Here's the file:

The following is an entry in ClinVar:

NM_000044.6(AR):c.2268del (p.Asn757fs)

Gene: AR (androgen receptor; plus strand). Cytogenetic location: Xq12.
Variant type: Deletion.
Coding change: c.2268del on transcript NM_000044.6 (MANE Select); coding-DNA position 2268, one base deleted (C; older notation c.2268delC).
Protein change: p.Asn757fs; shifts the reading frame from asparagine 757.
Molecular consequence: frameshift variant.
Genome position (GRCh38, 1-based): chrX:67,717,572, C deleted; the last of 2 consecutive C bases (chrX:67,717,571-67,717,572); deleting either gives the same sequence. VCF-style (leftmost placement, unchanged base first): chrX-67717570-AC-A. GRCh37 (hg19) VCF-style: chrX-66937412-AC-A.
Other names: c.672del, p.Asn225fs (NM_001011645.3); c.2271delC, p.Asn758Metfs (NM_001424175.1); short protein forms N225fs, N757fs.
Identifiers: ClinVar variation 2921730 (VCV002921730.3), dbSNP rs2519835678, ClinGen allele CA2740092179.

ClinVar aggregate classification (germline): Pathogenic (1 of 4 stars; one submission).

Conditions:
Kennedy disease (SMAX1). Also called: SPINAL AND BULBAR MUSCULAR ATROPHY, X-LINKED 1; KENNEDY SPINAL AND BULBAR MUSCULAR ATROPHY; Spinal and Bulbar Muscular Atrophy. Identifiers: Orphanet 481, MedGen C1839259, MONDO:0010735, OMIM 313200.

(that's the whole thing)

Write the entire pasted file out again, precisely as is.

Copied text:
The following is an entry in ClinVar:

NM_000044.6(AR):c.2268del (p.Asn757fs)

Gene: AR (androgen receptor; plus strand). Cytogenetic location: Xq12.
Variant type: Deletion.
Coding change: c.2268del on transcript NM_000044.6 (MANE Select); coding-DNA position 2268, one base deleted (C; older notation c.2268delC).
Protein change: p.Asn757fs; shifts the reading frame from asparagine 757.
Molecular consequence: frameshift variant.
Genome position (GRCh38, 1-based): chrX:67,717,572, C deleted; the last of 2 consecutive C bases (chrX:67,717,571-67,717,572); deleting either gives the same sequence. VCF-style (leftmost placement, unchanged base first): chrX-67717570-AC-A. GRCh37 (hg19) VCF-style: chrX-66937412-AC-A.
Other names: c.672del, p.Asn225fs (NM_001011645.3); c.2271delC, p.Asn758Metfs (NM_001424175.1); short protein forms N225fs, N757fs.
Identifiers: ClinVar variation 2921730 (VCV002921730.3), dbSNP rs2519835678, ClinGen allele CA2740092179.

ClinVar aggregate classification (germline): Pathogenic (1 of 4 stars; one submission).

Conditions:
Kennedy disease (SMAX1). Also called: SPINAL AND BULBAR MUSCULAR ATROPHY, X-LINKED 1; KENNEDY SPINAL AND BULBAR MUSCULAR ATROPHY; Spinal and Bulbar Muscular Atrophy. Identifiers: Orphanet 481, MedGen C1839259, MONDO:0010735, OMIM 313200.